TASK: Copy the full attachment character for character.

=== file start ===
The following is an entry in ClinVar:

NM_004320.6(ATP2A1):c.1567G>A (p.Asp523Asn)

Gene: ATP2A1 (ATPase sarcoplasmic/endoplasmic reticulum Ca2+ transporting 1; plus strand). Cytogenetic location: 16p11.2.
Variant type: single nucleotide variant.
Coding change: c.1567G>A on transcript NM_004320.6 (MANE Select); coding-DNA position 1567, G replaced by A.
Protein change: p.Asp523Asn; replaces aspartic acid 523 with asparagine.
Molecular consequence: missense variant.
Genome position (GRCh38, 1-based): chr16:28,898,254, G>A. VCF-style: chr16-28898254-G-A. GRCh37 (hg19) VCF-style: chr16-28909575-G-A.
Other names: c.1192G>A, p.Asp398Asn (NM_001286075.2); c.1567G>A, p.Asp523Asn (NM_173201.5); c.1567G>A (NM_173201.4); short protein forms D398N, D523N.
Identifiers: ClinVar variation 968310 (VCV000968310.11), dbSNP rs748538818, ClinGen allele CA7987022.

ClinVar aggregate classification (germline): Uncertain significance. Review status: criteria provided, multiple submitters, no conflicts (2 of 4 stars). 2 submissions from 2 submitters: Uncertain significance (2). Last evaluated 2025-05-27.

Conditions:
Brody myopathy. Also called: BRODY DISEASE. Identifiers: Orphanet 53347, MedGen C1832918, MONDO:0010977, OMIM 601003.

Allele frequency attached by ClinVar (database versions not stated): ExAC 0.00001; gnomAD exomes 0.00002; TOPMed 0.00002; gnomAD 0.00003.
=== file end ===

The following is an entry in ClinVar:

NM_004320.6(ATP2A1):c.1567G>A (p.Asp523Asn)

Gene: ATP2A1 (ATPase sarcoplasmic/endoplasmic reticulum Ca2+ transporting 1; plus strand). Cytogenetic location: 16p11.2.
Variant type: single nucleotide variant.
Coding change: c.1567G>A on transcript NM_004320.6 (MANE Select); coding-DNA position 1567, G replaced by A.
Protein change: p.Asp523Asn; replaces aspartic acid 523 with asparagine.
Molecular consequence: missense variant.
Genome position (GRCh38, 1-based): chr16:28,898,254, G>A. VCF-style: chr16-28898254-G-A. GRCh37 (hg19) VCF-style: chr16-28909575-G-A.
Other names: c.1192G>A, p.Asp398Asn (NM_001286075.2); c.1567G>A, p.Asp523Asn (NM_173201.5); c.1567G>A (NM_173201.4); short protein forms D398N, D523N.
Identifiers: ClinVar variation 968310 (VCV000968310.11), dbSNP rs748538818, ClinGen allele CA7987022.

ClinVar aggregate classification (germline): Uncertain significance. Review status: criteria provided, multiple submitters, no conflicts (2 of 4 stars). 2 submissions from 2 submitters: Uncertain significance (2). Last evaluated 2025-05-27.

Conditions:
Brody myopathy. Also called: BRODY DISEASE. Identifiers: Orphanet 53347, MedGen C1832918, MONDO:0010977, OMIM 601003.

Allele frequency attached by ClinVar (database versions not stated): ExAC 0.00001; gnomAD exomes 0.00002; TOPMed 0.00002; gnomAD 0.00003.